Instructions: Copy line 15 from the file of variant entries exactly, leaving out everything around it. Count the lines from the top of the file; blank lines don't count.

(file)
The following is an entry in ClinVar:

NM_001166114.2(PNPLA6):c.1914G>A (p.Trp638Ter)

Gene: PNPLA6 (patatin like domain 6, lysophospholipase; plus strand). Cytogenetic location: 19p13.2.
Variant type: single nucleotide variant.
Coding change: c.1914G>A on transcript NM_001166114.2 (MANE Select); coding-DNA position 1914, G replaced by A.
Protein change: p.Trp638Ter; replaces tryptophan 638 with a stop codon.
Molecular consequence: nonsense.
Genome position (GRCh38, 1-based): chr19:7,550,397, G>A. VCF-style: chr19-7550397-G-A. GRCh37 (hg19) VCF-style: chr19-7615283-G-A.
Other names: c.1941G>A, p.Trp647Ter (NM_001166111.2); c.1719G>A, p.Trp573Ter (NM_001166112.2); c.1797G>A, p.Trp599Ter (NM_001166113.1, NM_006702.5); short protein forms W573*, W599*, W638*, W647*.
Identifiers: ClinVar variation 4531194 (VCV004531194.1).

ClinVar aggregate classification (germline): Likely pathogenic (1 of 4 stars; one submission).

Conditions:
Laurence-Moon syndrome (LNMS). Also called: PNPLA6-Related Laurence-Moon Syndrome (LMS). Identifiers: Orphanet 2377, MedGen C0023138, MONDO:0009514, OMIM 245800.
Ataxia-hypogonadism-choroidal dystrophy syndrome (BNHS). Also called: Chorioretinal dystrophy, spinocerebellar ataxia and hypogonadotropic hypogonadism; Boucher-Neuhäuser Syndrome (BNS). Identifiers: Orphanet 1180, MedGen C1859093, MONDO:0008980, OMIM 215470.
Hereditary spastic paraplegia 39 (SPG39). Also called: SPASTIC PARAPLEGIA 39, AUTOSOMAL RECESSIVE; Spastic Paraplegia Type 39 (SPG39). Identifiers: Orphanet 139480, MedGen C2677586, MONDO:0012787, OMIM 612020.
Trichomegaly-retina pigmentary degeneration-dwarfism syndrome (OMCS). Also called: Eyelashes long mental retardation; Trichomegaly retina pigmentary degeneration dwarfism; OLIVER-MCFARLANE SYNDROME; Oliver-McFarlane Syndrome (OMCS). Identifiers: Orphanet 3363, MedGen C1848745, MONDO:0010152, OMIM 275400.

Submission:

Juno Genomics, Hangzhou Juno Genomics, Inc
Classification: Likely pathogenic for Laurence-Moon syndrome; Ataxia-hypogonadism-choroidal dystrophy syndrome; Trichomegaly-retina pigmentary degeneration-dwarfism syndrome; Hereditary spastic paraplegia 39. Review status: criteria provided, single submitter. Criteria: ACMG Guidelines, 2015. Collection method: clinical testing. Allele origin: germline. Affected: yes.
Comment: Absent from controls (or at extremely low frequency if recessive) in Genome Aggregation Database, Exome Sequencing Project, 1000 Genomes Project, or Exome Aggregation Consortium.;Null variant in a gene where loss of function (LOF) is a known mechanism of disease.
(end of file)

Hereditary spastic paraplegia 39 (SPG39). Also called: SPASTIC PARAPLEGIA 39, AUTOSOMAL RECESSIVE; Spastic Paraplegia Type 39 (SPG39). Identifiers: Orphanet 139480, MedGen C2677586, MONDO:0012787, OMIM 612020.